Using large twin, family, and adoption studies conducted at the Minnesota Center for Twin and Family Research, we describe our efforts to develop measures of substance use disorder (SUD) related phenotypes for targets in genome wide association analyses.
Beginning with a diverse set of relatively narrow facet-level measures, we identified 5 constructs of intermediate complexity: nicotine, alcohol consumption, alcohol dependence, illicit drug, and behavioral disinhibition.
The 5 constructs were moderately correlated (mean r = .57) reflecting a general externalizing liability to substance abuse and antisocial behavior.
Analyses of the twin and adoption data revealed that this general externalizing liability accounted for much of the genetic risk in each of the intermediate-level constructs, though each also exhibited significant unique genetic and environmental risk.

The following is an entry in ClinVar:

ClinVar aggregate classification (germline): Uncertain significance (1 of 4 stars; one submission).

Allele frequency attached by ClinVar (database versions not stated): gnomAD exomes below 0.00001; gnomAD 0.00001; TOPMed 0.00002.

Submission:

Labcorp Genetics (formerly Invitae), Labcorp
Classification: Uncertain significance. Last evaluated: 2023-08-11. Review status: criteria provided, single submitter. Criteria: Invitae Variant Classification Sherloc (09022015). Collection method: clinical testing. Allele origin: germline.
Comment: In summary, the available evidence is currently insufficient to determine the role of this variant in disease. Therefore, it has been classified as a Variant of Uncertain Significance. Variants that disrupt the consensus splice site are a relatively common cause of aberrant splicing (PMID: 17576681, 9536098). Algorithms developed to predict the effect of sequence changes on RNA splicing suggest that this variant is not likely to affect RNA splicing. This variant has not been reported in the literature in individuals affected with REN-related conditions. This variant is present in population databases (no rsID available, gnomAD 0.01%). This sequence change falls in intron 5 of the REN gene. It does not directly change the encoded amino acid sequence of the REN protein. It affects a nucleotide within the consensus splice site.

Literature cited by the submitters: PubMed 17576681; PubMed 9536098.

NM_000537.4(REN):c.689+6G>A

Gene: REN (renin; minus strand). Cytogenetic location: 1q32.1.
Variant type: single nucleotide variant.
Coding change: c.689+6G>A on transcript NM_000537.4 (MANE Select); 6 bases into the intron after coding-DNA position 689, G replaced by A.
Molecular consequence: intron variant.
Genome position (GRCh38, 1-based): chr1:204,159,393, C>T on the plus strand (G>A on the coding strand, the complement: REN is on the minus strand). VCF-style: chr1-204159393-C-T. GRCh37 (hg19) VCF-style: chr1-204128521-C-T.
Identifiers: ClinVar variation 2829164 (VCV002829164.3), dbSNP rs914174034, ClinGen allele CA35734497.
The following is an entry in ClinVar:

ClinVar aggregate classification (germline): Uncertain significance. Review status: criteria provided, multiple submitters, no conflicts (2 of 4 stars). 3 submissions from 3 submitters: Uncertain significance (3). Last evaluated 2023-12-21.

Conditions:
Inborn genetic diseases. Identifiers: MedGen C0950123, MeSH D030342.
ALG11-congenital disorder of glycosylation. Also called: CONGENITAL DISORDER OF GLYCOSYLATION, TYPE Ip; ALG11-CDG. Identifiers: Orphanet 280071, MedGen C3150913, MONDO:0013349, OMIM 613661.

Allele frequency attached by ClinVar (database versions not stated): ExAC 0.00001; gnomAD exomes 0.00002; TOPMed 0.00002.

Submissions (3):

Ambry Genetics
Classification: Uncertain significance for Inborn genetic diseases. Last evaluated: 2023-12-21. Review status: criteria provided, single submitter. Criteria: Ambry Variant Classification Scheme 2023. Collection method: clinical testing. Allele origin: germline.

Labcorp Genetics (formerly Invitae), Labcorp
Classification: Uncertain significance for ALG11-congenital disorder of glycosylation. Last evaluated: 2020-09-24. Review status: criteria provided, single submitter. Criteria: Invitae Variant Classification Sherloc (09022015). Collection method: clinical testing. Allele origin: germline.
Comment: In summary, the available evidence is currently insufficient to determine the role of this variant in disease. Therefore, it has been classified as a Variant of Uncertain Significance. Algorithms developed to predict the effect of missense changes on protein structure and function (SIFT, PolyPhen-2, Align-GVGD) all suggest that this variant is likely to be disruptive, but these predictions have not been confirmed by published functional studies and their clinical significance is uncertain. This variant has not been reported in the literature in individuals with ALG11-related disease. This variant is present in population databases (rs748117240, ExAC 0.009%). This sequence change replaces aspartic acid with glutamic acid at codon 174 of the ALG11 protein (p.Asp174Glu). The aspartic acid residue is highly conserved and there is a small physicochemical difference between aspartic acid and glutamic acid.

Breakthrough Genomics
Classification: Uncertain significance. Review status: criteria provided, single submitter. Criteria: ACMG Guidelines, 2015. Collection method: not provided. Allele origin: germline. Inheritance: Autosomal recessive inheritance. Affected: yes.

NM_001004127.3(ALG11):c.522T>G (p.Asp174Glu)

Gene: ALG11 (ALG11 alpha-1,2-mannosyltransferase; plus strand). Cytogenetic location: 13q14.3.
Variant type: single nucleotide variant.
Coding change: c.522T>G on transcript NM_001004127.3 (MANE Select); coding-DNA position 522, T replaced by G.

Additional analyses revealed substantial effects for age and sex, significant shared environmental effects, and that the mechanism of these shared environmental effects operates via siblings rather than parents.
Our results provide a foundation for genome wide association analyses to detect risk alleles for SUDs as well as novel insights into genetic and environmental risk for SUDs.
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